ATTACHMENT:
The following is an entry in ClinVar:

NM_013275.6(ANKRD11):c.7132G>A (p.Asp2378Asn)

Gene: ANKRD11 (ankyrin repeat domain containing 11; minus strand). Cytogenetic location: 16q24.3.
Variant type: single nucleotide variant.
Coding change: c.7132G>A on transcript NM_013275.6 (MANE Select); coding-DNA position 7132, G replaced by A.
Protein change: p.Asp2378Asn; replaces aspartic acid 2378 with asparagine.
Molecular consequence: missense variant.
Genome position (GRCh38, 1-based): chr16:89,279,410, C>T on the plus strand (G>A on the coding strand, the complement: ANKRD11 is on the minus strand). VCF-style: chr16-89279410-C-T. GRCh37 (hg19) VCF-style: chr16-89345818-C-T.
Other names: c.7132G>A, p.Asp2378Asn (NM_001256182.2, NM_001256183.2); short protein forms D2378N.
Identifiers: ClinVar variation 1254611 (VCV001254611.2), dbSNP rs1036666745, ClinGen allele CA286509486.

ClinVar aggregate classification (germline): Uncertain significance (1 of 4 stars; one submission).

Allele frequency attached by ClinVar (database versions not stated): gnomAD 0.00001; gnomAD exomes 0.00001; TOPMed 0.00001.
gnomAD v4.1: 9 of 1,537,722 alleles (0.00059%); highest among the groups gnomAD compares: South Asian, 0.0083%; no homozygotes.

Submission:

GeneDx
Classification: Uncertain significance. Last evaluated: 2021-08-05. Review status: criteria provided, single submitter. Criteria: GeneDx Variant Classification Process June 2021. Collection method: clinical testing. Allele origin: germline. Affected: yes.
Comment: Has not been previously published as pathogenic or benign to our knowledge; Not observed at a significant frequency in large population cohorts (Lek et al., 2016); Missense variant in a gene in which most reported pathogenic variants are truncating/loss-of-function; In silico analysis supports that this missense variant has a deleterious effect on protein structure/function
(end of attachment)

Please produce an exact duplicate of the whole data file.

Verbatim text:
The following is an entry in ClinVar:

NM_013275.6(ANKRD11):c.7132G>A (p.Asp2378Asn)

Gene: ANKRD11 (ankyrin repeat domain containing 11; minus strand). Cytogenetic location: 16q24.3.
Variant type: single nucleotide variant.
Coding change: c.7132G>A on transcript NM_013275.6 (MANE Select); coding-DNA position 7132, G replaced by A.
Protein change: p.Asp2378Asn; replaces aspartic acid 2378 with asparagine.
Molecular consequence: missense variant.
Genome position (GRCh38, 1-based): chr16:89,279,410, C>T on the plus strand (G>A on the coding strand, the complement: ANKRD11 is on the minus strand). VCF-style: chr16-89279410-C-T. GRCh37 (hg19) VCF-style: chr16-89345818-C-T.
Other names: c.7132G>A, p.Asp2378Asn (NM_001256182.2, NM_001256183.2); short protein forms D2378N.
Identifiers: ClinVar variation 1254611 (VCV001254611.2), dbSNP rs1036666745, ClinGen allele CA286509486.

ClinVar aggregate classification (germline): Uncertain significance (1 of 4 stars; one submission).

Allele frequency attached by ClinVar (database versions not stated): gnomAD 0.00001; gnomAD exomes 0.00001; TOPMed 0.00001.
gnomAD v4.1: 9 of 1,537,722 alleles (0.00059%); highest among the groups gnomAD compares: South Asian, 0.0083%; no homozygotes.

Submission:

GeneDx
Classification: Uncertain significance. Last evaluated: 2021-08-05. Review status: criteria provided, single submitter. Criteria: GeneDx Variant Classification Process June 2021. Collection method: clinical testing. Allele origin: germline. Affected: yes.
Comment: Has not been previously published as pathogenic or benign to our knowledge; Not observed at a significant frequency in large population cohorts (Lek et al., 2016); Missense variant in a gene in which most reported pathogenic variants are truncating/loss-of-function; In silico analysis supports that this missense variant has a deleterious effect on protein structure/function